Matthew Shipp has gone on to distinguish himself as a true original, incorporating not only the history of jazz piano but also the hypnotic repetition of minimalism. He is an "idea man", but not merely a musical intellectual – his music offers challenges aplenty while demonstrating wit and passion.
This double disc of live recordings features a trio date at The Arts Center of the Capital Region in Troy, NY and a program of solo piano recital at Le Poisson Rouge in New York City. On disc one, Shipp is joined by Whit Dickey on drums and bassist Michael Bisio, who is given generous solo space on several tracks. The New Fact begins with a rumbling modal vamp reminiscent of McCoy Tyner, which develops into a nice display of improvisational virtuosity, synthesizing the harmonic language of Tyner and Taylor, as well as Herbie Hancock. The fleet-fingered and pitch-perfect Bisio ends the piece with an absolutely jaw-dropping solo.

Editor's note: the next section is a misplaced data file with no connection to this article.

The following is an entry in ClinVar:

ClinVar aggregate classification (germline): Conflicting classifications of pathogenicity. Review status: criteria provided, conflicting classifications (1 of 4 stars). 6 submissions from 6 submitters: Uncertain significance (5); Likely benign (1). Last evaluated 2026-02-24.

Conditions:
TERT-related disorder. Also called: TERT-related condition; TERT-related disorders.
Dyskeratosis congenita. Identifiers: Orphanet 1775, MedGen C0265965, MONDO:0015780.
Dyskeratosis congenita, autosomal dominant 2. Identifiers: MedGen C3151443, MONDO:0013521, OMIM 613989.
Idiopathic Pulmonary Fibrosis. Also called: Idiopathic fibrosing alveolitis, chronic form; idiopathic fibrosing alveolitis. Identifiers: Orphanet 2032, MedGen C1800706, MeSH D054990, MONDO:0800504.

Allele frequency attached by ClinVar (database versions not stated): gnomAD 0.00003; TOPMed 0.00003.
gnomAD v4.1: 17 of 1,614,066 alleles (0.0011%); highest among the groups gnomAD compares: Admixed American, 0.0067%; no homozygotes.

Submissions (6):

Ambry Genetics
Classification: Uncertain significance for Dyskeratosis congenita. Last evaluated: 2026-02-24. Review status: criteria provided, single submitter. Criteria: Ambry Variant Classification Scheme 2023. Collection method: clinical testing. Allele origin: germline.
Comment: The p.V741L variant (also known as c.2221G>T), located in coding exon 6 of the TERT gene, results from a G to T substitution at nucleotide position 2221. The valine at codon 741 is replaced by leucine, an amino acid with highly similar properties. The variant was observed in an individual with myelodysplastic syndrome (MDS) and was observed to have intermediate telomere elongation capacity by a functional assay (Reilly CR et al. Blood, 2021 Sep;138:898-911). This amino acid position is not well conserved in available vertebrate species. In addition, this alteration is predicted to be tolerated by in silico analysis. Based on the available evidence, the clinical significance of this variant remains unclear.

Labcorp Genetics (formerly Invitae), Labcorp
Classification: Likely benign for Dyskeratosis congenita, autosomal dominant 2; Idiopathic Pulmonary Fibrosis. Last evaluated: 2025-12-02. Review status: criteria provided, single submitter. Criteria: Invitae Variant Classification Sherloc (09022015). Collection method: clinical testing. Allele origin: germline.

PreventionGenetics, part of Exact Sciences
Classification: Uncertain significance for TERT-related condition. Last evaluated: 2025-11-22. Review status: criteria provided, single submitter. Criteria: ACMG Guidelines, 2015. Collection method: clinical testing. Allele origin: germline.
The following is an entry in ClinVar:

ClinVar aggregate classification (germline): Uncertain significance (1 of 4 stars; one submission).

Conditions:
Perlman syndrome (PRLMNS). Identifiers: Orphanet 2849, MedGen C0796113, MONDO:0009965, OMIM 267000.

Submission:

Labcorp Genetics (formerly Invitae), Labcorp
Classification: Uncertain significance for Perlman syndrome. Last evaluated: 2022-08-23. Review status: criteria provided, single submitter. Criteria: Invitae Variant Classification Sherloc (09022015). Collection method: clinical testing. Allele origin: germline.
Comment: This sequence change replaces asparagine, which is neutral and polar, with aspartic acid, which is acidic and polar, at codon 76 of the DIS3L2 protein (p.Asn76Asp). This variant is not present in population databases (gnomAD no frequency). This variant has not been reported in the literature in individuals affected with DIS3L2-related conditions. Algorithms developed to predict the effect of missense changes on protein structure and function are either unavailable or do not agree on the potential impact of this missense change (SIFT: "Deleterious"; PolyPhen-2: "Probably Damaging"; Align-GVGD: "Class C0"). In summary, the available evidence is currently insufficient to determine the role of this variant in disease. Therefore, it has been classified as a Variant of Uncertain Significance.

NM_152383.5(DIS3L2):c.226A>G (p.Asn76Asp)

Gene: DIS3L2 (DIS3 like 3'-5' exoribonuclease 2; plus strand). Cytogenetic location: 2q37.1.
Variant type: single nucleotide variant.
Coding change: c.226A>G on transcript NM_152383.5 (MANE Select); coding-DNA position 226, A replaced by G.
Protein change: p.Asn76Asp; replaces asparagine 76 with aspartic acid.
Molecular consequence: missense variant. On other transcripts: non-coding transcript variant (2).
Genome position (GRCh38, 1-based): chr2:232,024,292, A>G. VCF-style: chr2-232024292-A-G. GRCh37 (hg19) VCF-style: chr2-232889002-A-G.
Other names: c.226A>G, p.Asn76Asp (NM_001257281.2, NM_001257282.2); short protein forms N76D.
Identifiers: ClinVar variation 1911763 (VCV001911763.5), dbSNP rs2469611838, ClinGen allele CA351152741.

Circular Temple, the longest piece in the program, starts with some pensive musing from Shipp and a nice bit of arco bass from Bisio. Eventually, Shipp fastens onto another hypnotic vamp and accelerates into an impressive extended solo which demonstrates total mastery of his instrument. This piece slides right into the one standard here, Billy Strayhorn’s Take the A Train – in Shipp’s hands, a crashing, percussive tour de force. Once again, the pianist does not adopt the standard practice of abandoning the melody after 30 seconds or so – instead, he dissects, examines and reconstructs the melody to excellent effect.